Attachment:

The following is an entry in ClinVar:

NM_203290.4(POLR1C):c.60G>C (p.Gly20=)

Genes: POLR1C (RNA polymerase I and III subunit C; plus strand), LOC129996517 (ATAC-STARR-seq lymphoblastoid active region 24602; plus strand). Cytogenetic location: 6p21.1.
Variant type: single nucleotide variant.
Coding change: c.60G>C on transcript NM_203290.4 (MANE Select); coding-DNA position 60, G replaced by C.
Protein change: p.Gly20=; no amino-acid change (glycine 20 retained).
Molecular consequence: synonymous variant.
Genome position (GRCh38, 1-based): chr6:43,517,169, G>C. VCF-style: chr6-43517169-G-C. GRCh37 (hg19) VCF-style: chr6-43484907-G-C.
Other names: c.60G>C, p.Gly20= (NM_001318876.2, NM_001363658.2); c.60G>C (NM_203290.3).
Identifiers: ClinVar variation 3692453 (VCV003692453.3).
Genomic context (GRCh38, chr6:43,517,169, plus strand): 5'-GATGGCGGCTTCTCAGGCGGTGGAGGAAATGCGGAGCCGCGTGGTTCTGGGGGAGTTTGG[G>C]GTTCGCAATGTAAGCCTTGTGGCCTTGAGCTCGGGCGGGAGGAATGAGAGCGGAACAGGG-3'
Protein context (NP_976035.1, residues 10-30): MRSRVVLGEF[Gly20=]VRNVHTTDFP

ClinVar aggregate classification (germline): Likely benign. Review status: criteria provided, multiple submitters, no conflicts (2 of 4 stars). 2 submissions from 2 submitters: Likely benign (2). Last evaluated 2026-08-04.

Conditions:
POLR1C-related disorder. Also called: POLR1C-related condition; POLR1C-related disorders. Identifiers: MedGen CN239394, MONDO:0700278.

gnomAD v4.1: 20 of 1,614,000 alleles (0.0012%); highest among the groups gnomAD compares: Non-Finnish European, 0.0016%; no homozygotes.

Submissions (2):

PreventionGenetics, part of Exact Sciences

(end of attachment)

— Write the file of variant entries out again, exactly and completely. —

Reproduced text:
The following is an entry in ClinVar:

NM_203290.4(POLR1C):c.60G>C (p.Gly20=)

Genes: POLR1C (RNA polymerase I and III subunit C; plus strand), LOC129996517 (ATAC-STARR-seq lymphoblastoid active region 24602; plus strand). Cytogenetic location: 6p21.1.
Variant type: single nucleotide variant.
Coding change: c.60G>C on transcript NM_203290.4 (MANE Select); coding-DNA position 60, G replaced by C.
Protein change: p.Gly20=; no amino-acid change (glycine 20 retained).
Molecular consequence: synonymous variant.
Genome position (GRCh38, 1-based): chr6:43,517,169, G>C. VCF-style: chr6-43517169-G-C. GRCh37 (hg19) VCF-style: chr6-43484907-G-C.
Other names: c.60G>C, p.Gly20= (NM_001318876.2, NM_001363658.2); c.60G>C (NM_203290.3).
Identifiers: ClinVar variation 3692453 (VCV003692453.3).
Genomic context (GRCh38, chr6:43,517,169, plus strand): 5'-GATGGCGGCTTCTCAGGCGGTGGAGGAAATGCGGAGCCGCGTGGTTCTGGGGGAGTTTGG[G>C]GTTCGCAATGTAAGCCTTGTGGCCTTGAGCTCGGGCGGGAGGAATGAGAGCGGAACAGGG-3'
Protein context (NP_976035.1, residues 10-30): MRSRVVLGEF[Gly20=]VRNVHTTDFP

ClinVar aggregate classification (germline): Likely benign. Review status: criteria provided, multiple submitters, no conflicts (2 of 4 stars). 2 submissions from 2 submitters: Likely benign (2). Last evaluated 2026-08-04.

Conditions:
POLR1C-related disorder. Also called: POLR1C-related condition; POLR1C-related disorders. Identifiers: MedGen CN239394, MONDO:0700278.

gnomAD v4.1: 20 of 1,614,000 alleles (0.0012%); highest among the groups gnomAD compares: Non-Finnish European, 0.0016%; no homozygotes.

Submissions (2):

PreventionGenetics, part of Exact Sciences